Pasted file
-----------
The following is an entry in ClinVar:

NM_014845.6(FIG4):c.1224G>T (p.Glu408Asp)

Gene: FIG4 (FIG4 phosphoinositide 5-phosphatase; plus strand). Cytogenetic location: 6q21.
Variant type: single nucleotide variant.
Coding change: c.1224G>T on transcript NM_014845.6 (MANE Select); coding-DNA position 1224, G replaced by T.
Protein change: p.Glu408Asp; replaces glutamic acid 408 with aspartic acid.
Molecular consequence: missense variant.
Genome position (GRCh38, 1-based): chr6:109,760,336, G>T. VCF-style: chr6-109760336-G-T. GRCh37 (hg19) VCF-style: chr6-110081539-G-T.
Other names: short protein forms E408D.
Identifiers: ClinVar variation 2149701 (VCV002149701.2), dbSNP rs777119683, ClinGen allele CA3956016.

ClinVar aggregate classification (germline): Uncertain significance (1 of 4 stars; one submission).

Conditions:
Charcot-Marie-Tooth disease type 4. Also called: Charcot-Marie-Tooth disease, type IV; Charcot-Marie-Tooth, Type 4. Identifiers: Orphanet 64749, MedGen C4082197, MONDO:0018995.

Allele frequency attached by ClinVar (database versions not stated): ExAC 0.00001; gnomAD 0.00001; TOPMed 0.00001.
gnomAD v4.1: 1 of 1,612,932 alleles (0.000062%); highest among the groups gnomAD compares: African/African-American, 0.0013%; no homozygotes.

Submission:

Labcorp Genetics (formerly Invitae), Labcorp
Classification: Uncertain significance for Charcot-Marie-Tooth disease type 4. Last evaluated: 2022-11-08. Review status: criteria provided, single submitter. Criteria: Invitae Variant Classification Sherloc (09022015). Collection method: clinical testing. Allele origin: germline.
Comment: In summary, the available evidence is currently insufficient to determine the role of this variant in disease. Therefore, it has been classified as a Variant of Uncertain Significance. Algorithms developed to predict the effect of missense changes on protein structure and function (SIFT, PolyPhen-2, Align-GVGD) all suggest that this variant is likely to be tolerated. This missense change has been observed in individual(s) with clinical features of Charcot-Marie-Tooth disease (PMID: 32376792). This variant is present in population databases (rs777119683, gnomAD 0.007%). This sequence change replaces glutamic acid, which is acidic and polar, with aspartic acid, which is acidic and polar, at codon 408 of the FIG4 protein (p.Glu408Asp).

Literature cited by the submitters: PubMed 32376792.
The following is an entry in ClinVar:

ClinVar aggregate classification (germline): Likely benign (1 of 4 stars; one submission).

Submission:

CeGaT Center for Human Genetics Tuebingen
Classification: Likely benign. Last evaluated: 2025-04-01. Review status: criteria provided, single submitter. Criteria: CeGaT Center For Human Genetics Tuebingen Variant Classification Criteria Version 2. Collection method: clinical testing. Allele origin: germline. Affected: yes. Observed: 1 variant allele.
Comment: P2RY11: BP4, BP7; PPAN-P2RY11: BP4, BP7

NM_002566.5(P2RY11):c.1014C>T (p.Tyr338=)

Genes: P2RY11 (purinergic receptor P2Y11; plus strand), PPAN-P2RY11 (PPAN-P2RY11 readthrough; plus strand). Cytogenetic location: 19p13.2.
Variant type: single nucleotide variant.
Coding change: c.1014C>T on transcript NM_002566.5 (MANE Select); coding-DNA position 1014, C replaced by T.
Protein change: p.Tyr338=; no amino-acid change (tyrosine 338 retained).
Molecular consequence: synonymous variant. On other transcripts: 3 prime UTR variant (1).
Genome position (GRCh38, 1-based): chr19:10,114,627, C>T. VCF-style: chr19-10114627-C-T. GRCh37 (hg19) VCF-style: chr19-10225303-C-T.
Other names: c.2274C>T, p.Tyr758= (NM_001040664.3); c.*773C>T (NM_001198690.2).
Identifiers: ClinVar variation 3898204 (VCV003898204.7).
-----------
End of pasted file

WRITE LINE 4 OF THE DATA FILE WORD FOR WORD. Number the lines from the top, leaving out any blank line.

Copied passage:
Variant type: single nucleotide variant.